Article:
It was one of the things I loved most about my previous church. And it’s one of the things I’m already seeing that I will love about my current church:
They love the most basic sermons the best.
I don’t mean “basic” as in “simplistic.” As far as I know, I’ve never been accused of dumbed-down messages. By “basic” I mean bread-and-butter sermons. Keeping the plain things plain, and keeping the main thing the main thing. I love that the people I serve love to hear the old, old story one more time. They’ll be interested in millennial views, but they’ll thrill to hear about the God who saves.
You’ve probably heard the quip that the first generation believes the gospel, the second generation assumes the gospel, and the third generation loses the gospel. That’s true, and sadly, it happens. But I think there’s another step in there somewhere. It’s called getting bored with the gospel. Maundy Thursday no longer moves us. Good Friday doesn’t feel that good. Easter isn’t a big deal. It’s just the same passages, the same services, and the same kind of sermons.
Beware when the cross and the empty tomb cannot compete with March Madness and The Masters.
Many of us will turn to the old familiar hymns this week. I hope we are paying attention to the words. We’ll sing of that sacred head now wounded and of surveying the wondrous cross. We’ll shout Hallelujah! to the man of sorrows. We’ll wonder again how can it be that I should gain? We’ll remember the one who was stricken, smitten, and afflicted. We’ll ask how our holy Jesus hast offended. And then two days later we’ll announced that Christ the Lord is risen today. What a privilege to rehearse the good news in song for yet another year.
Sometimes the people get bored, but too often the preacher gets bored first. Careful, pastor, this is not the week for trying new things and introducing new themes. It’s the week for celebrating old things that still have the power to make us new.
Let us not wander far from sin, salvation, and judgment. Let’s not strain to make ourselves relevant to the politics, the pop culture, or the presidential controversy of the day. Christ’s death and resurrection will be relevant on its own. The message of Matthew, Mark, Luke, and John is still the message people need. They need to see the cross—who was hanging there, why he had to die, and why he could not stay dead.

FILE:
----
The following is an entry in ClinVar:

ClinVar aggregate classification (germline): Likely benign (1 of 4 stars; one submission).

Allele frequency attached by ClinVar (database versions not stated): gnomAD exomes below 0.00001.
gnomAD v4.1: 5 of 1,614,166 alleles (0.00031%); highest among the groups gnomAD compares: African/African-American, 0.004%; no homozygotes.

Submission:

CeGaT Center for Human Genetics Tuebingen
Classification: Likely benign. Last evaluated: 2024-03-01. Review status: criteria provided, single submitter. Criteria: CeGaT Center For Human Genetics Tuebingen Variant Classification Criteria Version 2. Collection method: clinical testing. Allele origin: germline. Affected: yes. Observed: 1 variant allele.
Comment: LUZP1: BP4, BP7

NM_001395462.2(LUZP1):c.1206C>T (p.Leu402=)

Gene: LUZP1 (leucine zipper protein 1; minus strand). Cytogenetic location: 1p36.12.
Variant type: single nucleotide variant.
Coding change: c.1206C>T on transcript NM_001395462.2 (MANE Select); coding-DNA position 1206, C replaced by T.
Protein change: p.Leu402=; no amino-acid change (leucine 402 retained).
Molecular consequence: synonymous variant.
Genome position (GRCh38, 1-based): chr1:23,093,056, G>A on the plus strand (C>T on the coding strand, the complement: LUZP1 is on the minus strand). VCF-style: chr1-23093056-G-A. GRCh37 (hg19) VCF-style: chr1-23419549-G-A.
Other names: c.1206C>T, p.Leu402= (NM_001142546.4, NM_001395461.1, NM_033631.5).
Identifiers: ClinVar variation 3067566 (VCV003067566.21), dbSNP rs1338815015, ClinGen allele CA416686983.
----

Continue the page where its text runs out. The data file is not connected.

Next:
Sin is worse than you think. The good news is better than you imagine. That’s what our people need to hear.
Jesus lived. Jesus died. Jesus lives again.
Christ arose. Christ reigns. Christ will return.
We have sinned. We will die. We can live forever.
Keep is simple. Play it straight. Preach Christ and him crucified.
As Christians, this is our Holy Week, and this is our Happy Week. Joy in suffering. Victory in defeat. From darkness into light. We must not shrink back from singing and sharing and savoring the whole counsel of God, and especially the gospel delivered to us as of first importance (1 Cor. 15:3). It is, after all, the power of God for salvation to everyone who believes (Rom. 1:16).
The gospel still saves. We have no reason to be ashamed of blood and wrath and death, for without them there can be no cleansing and forgiveness and life. Let us not tire of singing the same old songs. Let us not be bored in preaching the same good news. And let us never grow weary of the same rugged cross.